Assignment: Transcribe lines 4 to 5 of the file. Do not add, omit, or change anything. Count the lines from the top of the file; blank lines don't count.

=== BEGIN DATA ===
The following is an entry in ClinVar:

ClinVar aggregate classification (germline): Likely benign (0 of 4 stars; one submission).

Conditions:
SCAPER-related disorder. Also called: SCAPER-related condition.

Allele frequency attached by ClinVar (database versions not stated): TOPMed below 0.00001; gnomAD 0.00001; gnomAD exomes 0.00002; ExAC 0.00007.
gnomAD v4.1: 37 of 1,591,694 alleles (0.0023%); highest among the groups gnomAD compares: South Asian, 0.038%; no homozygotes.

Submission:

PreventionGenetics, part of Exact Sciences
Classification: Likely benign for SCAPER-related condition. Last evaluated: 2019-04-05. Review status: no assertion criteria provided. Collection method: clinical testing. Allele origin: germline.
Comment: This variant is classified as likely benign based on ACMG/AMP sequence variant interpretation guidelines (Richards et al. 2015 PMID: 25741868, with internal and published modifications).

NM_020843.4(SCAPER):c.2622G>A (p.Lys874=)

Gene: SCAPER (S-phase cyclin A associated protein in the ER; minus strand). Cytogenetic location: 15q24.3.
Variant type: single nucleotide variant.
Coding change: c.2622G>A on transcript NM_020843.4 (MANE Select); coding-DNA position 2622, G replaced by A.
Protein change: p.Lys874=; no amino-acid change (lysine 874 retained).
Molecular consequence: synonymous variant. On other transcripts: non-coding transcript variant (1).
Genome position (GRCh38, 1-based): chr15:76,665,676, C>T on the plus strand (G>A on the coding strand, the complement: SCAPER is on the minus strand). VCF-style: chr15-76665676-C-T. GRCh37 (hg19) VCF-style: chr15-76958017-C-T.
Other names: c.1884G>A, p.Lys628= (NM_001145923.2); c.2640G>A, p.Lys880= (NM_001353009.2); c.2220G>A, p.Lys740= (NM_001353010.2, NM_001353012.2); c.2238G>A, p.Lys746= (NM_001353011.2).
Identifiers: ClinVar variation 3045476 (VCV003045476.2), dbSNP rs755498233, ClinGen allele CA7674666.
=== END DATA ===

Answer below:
SCAPER-related disorder. Also called: SCAPER-related condition.

Allele frequency attached by ClinVar (database versions not stated): TOPMed below 0.00001; gnomAD 0.00001; gnomAD exomes 0.00002; ExAC 0.00007.